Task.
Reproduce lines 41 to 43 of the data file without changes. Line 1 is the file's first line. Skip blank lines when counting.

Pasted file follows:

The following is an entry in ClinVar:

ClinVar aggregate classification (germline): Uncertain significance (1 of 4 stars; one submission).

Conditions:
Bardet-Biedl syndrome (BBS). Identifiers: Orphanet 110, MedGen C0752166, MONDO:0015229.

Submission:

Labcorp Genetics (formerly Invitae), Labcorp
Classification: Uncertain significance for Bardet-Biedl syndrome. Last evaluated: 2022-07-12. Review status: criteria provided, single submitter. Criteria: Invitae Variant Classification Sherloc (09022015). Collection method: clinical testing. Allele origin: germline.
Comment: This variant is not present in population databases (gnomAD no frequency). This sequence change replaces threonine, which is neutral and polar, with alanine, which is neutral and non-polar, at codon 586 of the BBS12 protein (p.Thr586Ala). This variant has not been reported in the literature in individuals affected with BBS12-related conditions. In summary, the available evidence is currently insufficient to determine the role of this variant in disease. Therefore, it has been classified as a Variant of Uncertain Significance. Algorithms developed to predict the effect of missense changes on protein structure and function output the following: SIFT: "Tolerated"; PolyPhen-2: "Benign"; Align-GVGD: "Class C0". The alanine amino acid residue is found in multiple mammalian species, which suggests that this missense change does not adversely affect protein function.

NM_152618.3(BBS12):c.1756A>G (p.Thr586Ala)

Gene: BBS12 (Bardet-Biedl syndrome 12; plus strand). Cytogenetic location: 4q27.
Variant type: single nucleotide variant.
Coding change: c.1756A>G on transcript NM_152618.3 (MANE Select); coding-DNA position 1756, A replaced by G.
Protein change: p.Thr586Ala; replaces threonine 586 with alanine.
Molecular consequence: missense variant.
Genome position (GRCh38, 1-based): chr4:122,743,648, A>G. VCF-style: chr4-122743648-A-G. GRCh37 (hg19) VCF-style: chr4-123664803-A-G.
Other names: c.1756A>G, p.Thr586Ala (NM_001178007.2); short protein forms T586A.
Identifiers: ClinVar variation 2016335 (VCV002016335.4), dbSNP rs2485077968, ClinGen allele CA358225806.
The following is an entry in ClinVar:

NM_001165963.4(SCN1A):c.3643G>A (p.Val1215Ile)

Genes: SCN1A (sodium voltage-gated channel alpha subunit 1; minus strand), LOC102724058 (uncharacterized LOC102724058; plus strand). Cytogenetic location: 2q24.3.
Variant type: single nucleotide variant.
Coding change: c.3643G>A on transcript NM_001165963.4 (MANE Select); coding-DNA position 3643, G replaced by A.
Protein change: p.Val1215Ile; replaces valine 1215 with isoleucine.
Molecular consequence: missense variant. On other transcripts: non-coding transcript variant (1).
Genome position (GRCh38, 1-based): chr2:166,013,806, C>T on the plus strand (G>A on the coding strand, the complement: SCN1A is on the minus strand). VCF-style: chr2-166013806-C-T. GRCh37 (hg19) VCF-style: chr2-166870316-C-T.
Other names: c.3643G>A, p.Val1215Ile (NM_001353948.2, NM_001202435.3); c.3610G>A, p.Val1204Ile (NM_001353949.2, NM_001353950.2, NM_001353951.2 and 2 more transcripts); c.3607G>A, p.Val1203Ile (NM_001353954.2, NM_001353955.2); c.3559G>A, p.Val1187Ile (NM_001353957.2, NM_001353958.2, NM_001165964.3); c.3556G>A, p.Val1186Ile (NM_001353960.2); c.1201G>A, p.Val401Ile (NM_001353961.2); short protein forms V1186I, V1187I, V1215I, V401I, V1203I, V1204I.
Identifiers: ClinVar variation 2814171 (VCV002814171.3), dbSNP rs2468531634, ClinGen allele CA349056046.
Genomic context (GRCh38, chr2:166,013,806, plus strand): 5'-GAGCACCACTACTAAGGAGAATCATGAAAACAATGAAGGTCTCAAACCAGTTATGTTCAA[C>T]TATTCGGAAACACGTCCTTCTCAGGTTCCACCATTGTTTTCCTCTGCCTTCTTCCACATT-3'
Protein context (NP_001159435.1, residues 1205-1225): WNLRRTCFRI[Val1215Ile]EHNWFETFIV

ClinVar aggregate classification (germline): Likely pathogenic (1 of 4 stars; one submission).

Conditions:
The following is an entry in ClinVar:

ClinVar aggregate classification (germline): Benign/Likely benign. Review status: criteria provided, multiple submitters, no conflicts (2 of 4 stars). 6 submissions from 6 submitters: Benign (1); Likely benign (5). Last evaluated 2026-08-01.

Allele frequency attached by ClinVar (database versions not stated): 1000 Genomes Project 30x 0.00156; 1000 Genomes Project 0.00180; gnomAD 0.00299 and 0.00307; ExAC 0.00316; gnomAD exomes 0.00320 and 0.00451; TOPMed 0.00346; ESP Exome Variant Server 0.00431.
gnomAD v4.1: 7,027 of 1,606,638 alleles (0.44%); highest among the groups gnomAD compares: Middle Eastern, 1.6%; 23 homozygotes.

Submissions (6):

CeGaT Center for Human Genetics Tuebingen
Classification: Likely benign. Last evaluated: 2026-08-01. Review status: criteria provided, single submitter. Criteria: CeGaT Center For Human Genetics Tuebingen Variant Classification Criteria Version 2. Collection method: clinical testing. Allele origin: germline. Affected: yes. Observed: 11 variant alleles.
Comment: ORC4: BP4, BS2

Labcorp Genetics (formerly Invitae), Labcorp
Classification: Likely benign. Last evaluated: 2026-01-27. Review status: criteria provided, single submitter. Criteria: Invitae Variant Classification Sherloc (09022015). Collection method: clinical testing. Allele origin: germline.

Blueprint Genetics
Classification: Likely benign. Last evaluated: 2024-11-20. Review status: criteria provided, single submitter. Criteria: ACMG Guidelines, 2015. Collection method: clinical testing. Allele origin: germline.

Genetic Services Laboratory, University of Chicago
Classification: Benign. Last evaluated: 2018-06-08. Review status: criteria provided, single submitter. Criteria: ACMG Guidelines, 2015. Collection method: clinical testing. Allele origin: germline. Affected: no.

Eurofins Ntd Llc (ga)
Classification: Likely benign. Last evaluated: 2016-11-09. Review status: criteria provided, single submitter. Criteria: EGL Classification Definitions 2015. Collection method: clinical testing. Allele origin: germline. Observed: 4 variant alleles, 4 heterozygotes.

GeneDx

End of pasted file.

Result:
Classification: Likely benign. Last evaluated: 2026-01-27. Review status: criteria provided, single submitter. Criteria: Invitae Variant Classification Sherloc (09022015). Collection method: clinical testing. Allele origin: germline.

Blueprint Genetics
Classification: Likely benign. Last evaluated: 2024-11-20. Review status: criteria provided, single submitter. Criteria: ACMG Guidelines, 2015. Collection method: clinical testing. Allele origin: germline.